I’m often asked, What do you think of Kevorkian? I consider him a hero, one who (like Jessica Mitford’s expose of funeral practices in the explosive 1963 best-seller, The American Way of Death) brought public awareness to the pre-deathday period of rapidly diminishing life–and paid a terrible price for doing so, owing the religious beliefs of crusading fundamentalist politicians.

    The bottom line, practical question concerning the time from more-or-less normal life to the advent of premonitions of a falling curtain is this: How will you manage your journey to deathday?

    Saroyan famously lamented: I know death is inevitable, but I was hoping an exception could be made in my case. None was made in his case, and none will be made in yours. Look on the bright side–it’s been great fun and you’ve had a wonderful ride. The end can’t be avoided, so take care of business and eliminate as many middle men and women as possible. Don’t buy into the apricot pit cures or alternative/complementary/or other holistic remedies, services or products founded on testimonials, claims of revelations or the varied fantasies of hope spun by shysters. Don’t believe the nonsense many purveyors of cures promote to the effect that the medical establishment, the pharmaceutical industry and/or Satan himself are keeping their proven cures and their wonder remedies off the market. Nearly all such claims and promises are as implausible and empty as the conspiracies of the lunatic Qanon rumor-mongers, and the religious nocturnal emission-worthy promises of eternal afterlives of bliss.

    Kevorkian’s great contribution was to provoke reflection on the nature of dying. Many wellness-seekers have been stimulated to reflect on their last birthday. The debate around Kevorkian reminded us of something we’d rather put out of mind, namely, that we all have endings ahead, sooner than most would like to admit. I know, not a cheerful thought.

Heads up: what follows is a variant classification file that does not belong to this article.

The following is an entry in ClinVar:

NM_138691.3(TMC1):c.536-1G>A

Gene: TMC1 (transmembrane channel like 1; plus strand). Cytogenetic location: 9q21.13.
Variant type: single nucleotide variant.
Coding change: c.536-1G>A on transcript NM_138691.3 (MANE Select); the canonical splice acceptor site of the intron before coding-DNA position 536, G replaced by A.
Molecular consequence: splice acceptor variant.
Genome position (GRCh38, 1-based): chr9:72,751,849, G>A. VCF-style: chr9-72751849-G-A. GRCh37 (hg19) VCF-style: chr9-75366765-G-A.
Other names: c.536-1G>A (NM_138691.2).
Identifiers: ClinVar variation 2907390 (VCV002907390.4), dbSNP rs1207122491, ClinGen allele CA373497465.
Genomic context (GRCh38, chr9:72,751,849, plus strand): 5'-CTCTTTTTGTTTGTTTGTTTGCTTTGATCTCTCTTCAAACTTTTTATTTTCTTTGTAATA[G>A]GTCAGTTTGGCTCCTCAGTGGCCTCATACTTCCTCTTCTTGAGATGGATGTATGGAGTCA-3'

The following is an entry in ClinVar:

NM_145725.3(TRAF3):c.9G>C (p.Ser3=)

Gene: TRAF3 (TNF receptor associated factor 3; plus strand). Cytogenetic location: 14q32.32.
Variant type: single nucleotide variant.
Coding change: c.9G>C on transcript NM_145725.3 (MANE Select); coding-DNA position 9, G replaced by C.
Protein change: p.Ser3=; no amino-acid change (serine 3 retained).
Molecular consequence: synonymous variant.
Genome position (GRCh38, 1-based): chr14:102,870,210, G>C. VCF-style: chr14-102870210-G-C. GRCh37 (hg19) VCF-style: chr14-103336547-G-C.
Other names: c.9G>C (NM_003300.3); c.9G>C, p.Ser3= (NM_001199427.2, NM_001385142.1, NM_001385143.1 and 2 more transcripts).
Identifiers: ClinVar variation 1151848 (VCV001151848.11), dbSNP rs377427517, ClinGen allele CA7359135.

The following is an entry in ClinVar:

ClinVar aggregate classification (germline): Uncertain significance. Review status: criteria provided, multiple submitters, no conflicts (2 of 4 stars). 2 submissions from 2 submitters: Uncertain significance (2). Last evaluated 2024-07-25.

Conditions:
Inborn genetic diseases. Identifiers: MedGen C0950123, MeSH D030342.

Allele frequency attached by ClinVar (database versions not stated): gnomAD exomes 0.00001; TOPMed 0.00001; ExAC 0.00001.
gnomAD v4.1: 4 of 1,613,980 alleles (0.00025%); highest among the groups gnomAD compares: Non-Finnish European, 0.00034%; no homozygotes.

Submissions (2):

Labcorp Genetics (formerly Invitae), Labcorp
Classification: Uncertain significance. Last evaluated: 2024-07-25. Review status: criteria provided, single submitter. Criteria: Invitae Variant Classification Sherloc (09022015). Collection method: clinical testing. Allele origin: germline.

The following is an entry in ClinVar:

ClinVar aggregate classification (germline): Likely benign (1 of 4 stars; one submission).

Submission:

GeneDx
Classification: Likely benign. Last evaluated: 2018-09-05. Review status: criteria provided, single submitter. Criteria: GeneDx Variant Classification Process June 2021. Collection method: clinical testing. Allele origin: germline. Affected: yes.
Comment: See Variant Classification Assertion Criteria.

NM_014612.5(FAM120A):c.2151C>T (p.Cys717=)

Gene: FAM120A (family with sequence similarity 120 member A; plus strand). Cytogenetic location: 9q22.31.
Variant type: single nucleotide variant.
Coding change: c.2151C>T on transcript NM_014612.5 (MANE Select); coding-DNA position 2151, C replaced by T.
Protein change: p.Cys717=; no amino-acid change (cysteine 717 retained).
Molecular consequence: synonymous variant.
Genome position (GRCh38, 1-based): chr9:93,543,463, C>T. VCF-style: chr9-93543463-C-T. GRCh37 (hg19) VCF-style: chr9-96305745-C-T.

If asked whom I’d choose for a companion to facilitate my wishes for the sunset pre-deathday period of diminishing capacities, I’d say, thanks anyway, but I’ll be just fine on my own. I certainly would not want teams of specialists testing this and removing that, or a priest, televangelist or a squad of resuscitation experts standing by. Nor would I want my darling wife, or precious daughter or son around. Instead, I’d arrange plenty of time with these most dearly loved people, and leave gracefully without fanfare, before they tired of my growing needs and complaints. (Yes, despite plans to smooth the way, I may not be able to pull everything off as planned.) Perhaps at the very end, I’ll arrange a few dancing girls, take a few psychedelic potions (which I never had use for during my ample years of what I considered were days of unusually high level wellness) and/or hire a few comedians. I suppose it will depend on my moods at the time.

    If I believed in such things, I would certainly welcome a last-minute appearance from Satan with a Faustian proposition of some kind too good to refuse. Come to think of it, I might arrange that myself with a theater company nearby. Might as well set up the last laughs myself.


    Elaine L Finkelstein, PhD, is a clinical psychologist and a registered practitioner psychologist with the Health and Care Professions Council (HCPC), the regulatory body of practicing psychologists in the UK. Since the late 1990s, Elaine has devoted her time to end of life matters, addressing the needs of and caring for the dying, supporting families living through the anticipation of such a loss and helping those who are dealing with the loss of a loved one.